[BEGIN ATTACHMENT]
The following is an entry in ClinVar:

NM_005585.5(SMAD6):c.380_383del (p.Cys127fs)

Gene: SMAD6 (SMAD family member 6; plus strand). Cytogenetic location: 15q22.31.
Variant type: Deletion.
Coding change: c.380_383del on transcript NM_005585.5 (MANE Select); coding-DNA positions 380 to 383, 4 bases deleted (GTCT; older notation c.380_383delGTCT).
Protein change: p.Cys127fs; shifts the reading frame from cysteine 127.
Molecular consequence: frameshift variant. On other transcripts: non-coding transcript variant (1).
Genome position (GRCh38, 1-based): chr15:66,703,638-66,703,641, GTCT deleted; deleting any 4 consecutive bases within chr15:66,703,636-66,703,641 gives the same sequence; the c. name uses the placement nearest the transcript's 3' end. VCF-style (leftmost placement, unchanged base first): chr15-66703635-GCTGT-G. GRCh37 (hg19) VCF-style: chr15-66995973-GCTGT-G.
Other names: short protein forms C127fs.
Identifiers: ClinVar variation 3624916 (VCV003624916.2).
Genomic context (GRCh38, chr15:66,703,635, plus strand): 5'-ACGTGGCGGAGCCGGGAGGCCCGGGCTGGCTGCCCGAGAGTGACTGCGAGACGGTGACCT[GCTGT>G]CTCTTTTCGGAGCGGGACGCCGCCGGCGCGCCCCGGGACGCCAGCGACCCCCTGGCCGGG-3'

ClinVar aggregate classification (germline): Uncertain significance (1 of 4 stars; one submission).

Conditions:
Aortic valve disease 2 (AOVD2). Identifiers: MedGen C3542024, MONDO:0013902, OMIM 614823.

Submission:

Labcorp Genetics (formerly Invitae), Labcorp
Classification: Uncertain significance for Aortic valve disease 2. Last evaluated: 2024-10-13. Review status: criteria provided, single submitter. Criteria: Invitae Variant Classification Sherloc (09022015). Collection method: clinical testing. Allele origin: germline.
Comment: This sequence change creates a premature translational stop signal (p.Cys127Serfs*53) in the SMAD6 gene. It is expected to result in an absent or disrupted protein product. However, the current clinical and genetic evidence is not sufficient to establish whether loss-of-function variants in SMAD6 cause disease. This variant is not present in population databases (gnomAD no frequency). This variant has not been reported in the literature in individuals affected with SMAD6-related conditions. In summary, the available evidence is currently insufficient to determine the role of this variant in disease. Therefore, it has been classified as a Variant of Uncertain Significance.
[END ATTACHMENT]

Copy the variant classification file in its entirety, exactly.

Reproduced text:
The following is an entry in ClinVar:

NM_005585.5(SMAD6):c.380_383del (p.Cys127fs)

Gene: SMAD6 (SMAD family member 6; plus strand). Cytogenetic location: 15q22.31.
Variant type: Deletion.
Coding change: c.380_383del on transcript NM_005585.5 (MANE Select); coding-DNA positions 380 to 383, 4 bases deleted (GTCT; older notation c.380_383delGTCT).
Protein change: p.Cys127fs; shifts the reading frame from cysteine 127.
Molecular consequence: frameshift variant. On other transcripts: non-coding transcript variant (1).
Genome position (GRCh38, 1-based): chr15:66,703,638-66,703,641, GTCT deleted; deleting any 4 consecutive bases within chr15:66,703,636-66,703,641 gives the same sequence; the c. name uses the placement nearest the transcript's 3' end. VCF-style (leftmost placement, unchanged base first): chr15-66703635-GCTGT-G. GRCh37 (hg19) VCF-style: chr15-66995973-GCTGT-G.
Other names: short protein forms C127fs.
Identifiers: ClinVar variation 3624916 (VCV003624916.2).
Genomic context (GRCh38, chr15:66,703,635, plus strand): 5'-ACGTGGCGGAGCCGGGAGGCCCGGGCTGGCTGCCCGAGAGTGACTGCGAGACGGTGACCT[GCTGT>G]CTCTTTTCGGAGCGGGACGCCGCCGGCGCGCCCCGGGACGCCAGCGACCCCCTGGCCGGG-3'

ClinVar aggregate classification (germline): Uncertain significance (1 of 4 stars; one submission).

Conditions:
Aortic valve disease 2 (AOVD2). Identifiers: MedGen C3542024, MONDO:0013902, OMIM 614823.

Submission:

Labcorp Genetics (formerly Invitae), Labcorp
Classification: Uncertain significance for Aortic valve disease 2. Last evaluated: 2024-10-13. Review status: criteria provided, single submitter. Criteria: Invitae Variant Classification Sherloc (09022015). Collection method: clinical testing. Allele origin: germline.
Comment: This sequence change creates a premature translational stop signal (p.Cys127Serfs*53) in the SMAD6 gene. It is expected to result in an absent or disrupted protein product. However, the current clinical and genetic evidence is not sufficient to establish whether loss-of-function variants in SMAD6 cause disease. This variant is not present in population databases (gnomAD no frequency). This variant has not been reported in the literature in individuals affected with SMAD6-related conditions. In summary, the available evidence is currently insufficient to determine the role of this variant in disease. Therefore, it has been classified as a Variant of Uncertain Significance.